An analysis of government employment data shows an increase in construction employment across the country, although some areas are struggling to find skilled workers.
“Entrepreneurs are eager to hire more workers, but the pool of experienced job seekers barely exists,” AGC chief economist Ken Simonson said in a prepared statement. “As a result, job gains have stagnated in too many metros.”
The unemployment rate for job seekers with construction experience fell from 7.7% in April 2021 to 4.6% in April 2022, the lowest April rate since the series began in 2000 , according to Simonson. He said this indicated a shortage of skilled workers available for hire in many metropolitan areas.
The government’s job vacancies and labor turnover survey showed there were 415,000 construction vacancies at the end of March, the highest total for this month in the 22-year history of the survey, according to Simonson. Openings topped 388,000 employees hired in March, suggesting construction companies would have added twice as many employees had they been available, he said.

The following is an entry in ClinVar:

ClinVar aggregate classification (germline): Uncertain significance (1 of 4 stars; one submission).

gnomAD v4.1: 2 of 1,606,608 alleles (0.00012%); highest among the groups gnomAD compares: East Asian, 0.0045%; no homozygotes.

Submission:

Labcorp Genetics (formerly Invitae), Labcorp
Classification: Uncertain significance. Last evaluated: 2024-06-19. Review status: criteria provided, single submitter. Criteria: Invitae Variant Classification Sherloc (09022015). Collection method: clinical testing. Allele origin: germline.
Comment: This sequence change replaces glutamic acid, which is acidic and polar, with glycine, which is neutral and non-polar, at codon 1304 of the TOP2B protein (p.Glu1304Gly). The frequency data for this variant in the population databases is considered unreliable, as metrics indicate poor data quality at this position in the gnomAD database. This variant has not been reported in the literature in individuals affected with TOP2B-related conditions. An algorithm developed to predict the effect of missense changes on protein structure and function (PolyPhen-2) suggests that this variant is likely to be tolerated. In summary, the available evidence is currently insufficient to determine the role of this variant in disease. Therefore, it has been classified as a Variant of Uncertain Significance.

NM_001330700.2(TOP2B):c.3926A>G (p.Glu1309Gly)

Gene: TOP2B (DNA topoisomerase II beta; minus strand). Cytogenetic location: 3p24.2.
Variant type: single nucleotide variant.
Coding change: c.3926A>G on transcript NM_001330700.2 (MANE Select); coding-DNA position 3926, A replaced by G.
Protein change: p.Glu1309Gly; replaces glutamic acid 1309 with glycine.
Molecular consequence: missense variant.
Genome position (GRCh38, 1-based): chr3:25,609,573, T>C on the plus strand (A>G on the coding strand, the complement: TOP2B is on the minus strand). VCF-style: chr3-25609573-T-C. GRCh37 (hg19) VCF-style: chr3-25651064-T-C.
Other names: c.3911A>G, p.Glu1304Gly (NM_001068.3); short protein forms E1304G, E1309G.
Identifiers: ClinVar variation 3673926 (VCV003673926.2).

Construction employment rose in 235, or 66%, of the 358 metropolitan areas over the 12-month period. Houston-The Woodlands-Sugar Land, Texas added the most construction jobs (13,000 jobs or 6%), followed by Dallas-Plano-Irving, Texas (9,200 jobs, 6%); St. Louis, Missouri-Illinois (5,400 jobs, 8%); and Seattle-Bellevue-Everett, Washington (5,400 jobs, 5%). Cheyenne, Wyoming had the highest percentage gain (32%, 1,100 jobs), followed by Decatur, Illinois (25%, 800 jobs); and Norwich-New London-Westerly, Connecticut-Rhode Island (21%, 800 jobs).
Construction employment fell in 62 metropolitan areas compared with April 2021 and remained unchanged in 61 regions. The largest losses were recorded in Orlando-Kissimmee-Sanford, Florida (-3,800 jobs, -5%), followed by New York (-2,100 or -1%) and Minneapolis-St. Paul-Bloomington, Minnesota-Wisconsin (-1,500 jobs, -2%). The largest percentage declines were in Lewiston, Idaho-Washington (-17%, -300 jobs); Niles-Benton Harbor, Michigan (-13%, -300 jobs); and Gadsden, Alabama (-9%, -100 jobs).